Published: Mon, February 17, 2020
Markets | By Otis Pena

AG Healey Suing JUUL Over Alleged Targeting Of Teens

AG Healey Suing JUUL Over Alleged Targeting Of Teens

"We've suspected that the brand JUUL contributed to the increase of e-cigarette use among teens, but I think we were surprised at the extent of the brand's popularity among young people", noted Mary Hrywna, an assistant professor at the Center for Tobacco Studies and the Rutgers School of Public Health who co-authored the study with Michelle B. Manderski, also from the Center and School of Public Health, and Cristine Delnevo, director of the Rutgers Center for Tobacco Studies.

"This is the first real window into JUUL's marketing plan and what it meant to do to target our kids", Healey said at a news conference, pointing behind to images of young people holding the company's devices. "Matthew Myers, president of the Campaign for Tobacco-Free Kids, told Boston's WBUR: "[Juul] figured out how to deliver nicotine more intensely, more rapidly, more deceptively to our young people than any company has ever done in history".

Juul executives declined immediate comment on the lawsuit.

JUUL said it had not yet seen the lawsuit but was working to reduce youth e-cigarette use and become approved by the US Food and Drug Administration. Nearly 81% of Twitter users who followed the official Juul Twitter account were between the ages of 13 and 20, according to the lawsuit. IL filed suit on similar grounds in December, and California and NY sued the company in November.

According to Healey's 66-page complaint filed in Superior Court, JUUL purchased advertisements on educational websites geared toward middle school and high school students, such as coolmath.com and socialstudiesforkids.com.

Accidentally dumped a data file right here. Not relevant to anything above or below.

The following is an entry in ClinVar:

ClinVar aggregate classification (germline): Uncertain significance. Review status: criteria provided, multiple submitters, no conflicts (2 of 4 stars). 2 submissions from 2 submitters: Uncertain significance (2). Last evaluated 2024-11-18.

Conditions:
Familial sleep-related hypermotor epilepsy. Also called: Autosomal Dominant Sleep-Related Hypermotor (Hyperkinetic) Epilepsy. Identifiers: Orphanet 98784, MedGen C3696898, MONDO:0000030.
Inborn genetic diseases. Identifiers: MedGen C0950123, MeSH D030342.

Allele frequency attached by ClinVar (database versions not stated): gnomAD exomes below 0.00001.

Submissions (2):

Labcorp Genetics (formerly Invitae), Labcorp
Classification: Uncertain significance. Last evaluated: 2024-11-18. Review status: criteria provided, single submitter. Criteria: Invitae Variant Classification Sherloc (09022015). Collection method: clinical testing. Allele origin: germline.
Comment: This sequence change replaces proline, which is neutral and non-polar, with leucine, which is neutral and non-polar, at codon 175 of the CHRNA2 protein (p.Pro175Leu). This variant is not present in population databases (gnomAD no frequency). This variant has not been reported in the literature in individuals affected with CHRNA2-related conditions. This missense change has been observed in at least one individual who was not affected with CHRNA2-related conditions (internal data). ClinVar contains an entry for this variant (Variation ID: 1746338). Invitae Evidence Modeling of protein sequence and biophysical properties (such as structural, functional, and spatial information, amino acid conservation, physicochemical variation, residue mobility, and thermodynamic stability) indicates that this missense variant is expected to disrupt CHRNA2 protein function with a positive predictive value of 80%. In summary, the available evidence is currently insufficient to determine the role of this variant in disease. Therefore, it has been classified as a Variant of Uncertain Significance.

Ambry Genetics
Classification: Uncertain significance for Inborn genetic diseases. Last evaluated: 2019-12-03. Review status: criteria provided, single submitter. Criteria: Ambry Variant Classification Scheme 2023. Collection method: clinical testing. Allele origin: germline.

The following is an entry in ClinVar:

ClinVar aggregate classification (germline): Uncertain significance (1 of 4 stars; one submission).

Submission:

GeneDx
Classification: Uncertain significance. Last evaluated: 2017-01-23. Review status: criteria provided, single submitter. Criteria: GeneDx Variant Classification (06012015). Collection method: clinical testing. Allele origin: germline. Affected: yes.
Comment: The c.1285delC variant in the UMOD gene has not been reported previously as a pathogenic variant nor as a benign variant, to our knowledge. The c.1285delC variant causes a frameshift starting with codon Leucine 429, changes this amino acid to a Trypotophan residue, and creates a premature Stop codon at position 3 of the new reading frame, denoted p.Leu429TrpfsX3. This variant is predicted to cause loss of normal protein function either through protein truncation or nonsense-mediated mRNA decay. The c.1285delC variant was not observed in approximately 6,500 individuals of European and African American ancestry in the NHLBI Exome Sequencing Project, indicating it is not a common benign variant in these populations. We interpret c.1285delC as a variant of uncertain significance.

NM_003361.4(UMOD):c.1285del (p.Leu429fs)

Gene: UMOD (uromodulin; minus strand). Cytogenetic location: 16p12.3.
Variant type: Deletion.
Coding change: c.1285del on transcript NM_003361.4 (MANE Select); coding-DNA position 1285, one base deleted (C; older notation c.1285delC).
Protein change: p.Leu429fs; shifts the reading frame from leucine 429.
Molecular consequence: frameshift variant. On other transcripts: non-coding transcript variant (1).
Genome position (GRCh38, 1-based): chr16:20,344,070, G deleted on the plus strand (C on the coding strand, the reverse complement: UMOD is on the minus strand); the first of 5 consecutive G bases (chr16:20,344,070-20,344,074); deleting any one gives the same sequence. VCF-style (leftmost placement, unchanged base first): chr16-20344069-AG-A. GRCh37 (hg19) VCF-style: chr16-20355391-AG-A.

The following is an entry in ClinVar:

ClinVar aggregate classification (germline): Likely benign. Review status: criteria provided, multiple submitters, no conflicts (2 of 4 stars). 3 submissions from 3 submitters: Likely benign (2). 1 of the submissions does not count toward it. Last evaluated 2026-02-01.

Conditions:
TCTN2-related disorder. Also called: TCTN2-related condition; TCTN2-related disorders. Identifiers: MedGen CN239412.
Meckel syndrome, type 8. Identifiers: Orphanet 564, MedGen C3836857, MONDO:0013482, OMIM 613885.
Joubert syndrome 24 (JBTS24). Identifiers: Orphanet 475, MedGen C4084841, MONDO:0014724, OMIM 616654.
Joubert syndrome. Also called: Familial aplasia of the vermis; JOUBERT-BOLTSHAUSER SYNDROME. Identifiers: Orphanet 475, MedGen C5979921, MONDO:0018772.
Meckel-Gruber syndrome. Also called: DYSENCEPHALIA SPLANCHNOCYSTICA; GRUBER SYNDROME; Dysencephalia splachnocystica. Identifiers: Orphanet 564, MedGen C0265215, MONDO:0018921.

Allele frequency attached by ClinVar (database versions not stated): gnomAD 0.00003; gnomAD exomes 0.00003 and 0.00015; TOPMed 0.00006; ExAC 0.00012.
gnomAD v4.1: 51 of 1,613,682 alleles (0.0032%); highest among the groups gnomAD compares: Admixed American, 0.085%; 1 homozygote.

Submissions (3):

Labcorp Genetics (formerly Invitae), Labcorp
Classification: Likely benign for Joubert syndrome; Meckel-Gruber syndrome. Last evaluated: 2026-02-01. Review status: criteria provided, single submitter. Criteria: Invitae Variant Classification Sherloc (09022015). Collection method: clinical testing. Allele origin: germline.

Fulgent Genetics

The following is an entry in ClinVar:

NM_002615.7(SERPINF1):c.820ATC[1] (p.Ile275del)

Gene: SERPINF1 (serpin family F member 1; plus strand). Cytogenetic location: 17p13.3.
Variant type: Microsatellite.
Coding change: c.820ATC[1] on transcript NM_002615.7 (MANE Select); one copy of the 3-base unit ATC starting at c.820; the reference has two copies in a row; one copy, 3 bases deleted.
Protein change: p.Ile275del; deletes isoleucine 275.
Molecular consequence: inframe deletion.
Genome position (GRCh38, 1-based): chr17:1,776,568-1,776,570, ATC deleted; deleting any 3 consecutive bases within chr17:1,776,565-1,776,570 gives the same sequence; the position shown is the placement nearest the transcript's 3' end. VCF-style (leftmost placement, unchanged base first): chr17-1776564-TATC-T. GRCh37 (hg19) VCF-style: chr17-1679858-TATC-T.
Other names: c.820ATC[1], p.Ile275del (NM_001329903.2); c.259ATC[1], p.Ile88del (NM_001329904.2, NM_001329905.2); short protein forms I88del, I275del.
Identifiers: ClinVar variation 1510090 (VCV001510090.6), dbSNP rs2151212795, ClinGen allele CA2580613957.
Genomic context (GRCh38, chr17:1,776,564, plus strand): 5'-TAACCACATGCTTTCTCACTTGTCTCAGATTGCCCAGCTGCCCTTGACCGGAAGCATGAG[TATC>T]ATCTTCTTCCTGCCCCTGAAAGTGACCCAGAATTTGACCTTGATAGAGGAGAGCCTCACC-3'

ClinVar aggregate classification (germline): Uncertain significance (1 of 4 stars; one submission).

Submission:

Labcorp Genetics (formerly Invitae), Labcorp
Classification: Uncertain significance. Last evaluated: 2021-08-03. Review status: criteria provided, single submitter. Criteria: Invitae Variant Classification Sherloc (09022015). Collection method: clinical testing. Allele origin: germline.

JUUL or companies it hired worked to recruit young social media influencers and celebrities with large online followings, the lawsuit said, including the singer Miley Cyrus and actors Kristen Stewart, Robert Pattinson, and Jennifer Lawrence.

Healey said Juul "sold and shipped" its e-cigarette products to underage kids in MA through the company's website.

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Massachusetts' attorney general also pointed to the organization's use of social networking celebrities and actors who had a massive following among tweens and teenagers.

The lawsuit said Cult suggested that JUUL should present itself as "a technology company, not a tobacco company" that had achieved "proprietary technological advances in both physics and chemistry".

A lawsuit registered with the MA attorney general Incorporates new information regarding how the firm intentionally promoted illegally to adolescents, such as advertisements on sites for Seventeen Magazine, Cartoon Network, Nickelodeon and Nick Jr.

"Policymakers must understand how certain brands have driven e-cigarette use and carve out policies that address restrictions by age and location as well the high nicotine concentrations in these products if we hope to reduce these prevalence rates", Hrywna concluded.

Juul's sales records also show that it shipped products to legally underage customers, as well as to college dormitories and mailrooms, the complaint says. A 2019 study published in the Journal of the American Medical Association found that 10.5% of U.S. middle school students have used e-cigarettes in the past month.

For her part, Healey said the lawsuit is "more than just about money, though we do need money for treatment".

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